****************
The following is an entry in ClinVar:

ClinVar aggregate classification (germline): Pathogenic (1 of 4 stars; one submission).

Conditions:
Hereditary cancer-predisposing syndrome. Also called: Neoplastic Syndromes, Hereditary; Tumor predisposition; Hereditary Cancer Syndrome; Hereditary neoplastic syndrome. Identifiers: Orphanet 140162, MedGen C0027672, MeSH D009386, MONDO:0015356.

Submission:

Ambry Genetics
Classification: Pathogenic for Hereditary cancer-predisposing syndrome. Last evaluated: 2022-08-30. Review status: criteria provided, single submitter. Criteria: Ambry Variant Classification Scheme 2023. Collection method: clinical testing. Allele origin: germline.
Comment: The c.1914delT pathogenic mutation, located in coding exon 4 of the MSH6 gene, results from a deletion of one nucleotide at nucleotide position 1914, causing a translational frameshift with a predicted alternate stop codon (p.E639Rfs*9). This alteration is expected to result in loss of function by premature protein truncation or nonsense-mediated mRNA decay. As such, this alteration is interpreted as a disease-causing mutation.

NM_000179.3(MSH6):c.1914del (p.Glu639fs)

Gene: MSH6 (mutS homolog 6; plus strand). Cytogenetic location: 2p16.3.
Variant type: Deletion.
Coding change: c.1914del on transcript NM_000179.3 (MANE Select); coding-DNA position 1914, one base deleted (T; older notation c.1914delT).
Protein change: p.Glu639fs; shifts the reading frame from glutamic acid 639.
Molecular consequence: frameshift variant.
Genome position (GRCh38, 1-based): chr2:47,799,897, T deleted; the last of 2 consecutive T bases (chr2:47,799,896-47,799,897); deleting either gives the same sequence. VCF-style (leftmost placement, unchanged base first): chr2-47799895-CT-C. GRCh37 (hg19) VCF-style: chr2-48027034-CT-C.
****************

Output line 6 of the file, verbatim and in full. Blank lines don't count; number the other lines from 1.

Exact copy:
Ambry Genetics